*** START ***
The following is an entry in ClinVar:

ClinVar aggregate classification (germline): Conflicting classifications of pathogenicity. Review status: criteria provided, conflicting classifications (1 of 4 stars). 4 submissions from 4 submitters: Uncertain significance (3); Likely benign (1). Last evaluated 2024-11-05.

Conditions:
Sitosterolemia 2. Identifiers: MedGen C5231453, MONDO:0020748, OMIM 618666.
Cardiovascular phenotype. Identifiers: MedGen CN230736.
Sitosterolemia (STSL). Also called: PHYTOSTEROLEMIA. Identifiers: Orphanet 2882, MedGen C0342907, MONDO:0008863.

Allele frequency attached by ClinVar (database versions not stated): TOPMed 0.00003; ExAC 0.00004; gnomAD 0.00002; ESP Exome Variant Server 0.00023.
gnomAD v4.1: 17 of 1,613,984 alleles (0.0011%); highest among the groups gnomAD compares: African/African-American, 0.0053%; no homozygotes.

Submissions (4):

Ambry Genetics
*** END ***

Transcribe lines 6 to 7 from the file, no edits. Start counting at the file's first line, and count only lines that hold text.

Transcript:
Sitosterolemia (STSL). Also called: PHYTOSTEROLEMIA. Identifiers: Orphanet 2882, MedGen C0342907, MONDO:0008863.

Allele frequency attached by ClinVar (database versions not stated): TOPMed 0.00003; ExAC 0.00004; gnomAD 0.00002; ESP Exome Variant Server 0.00023.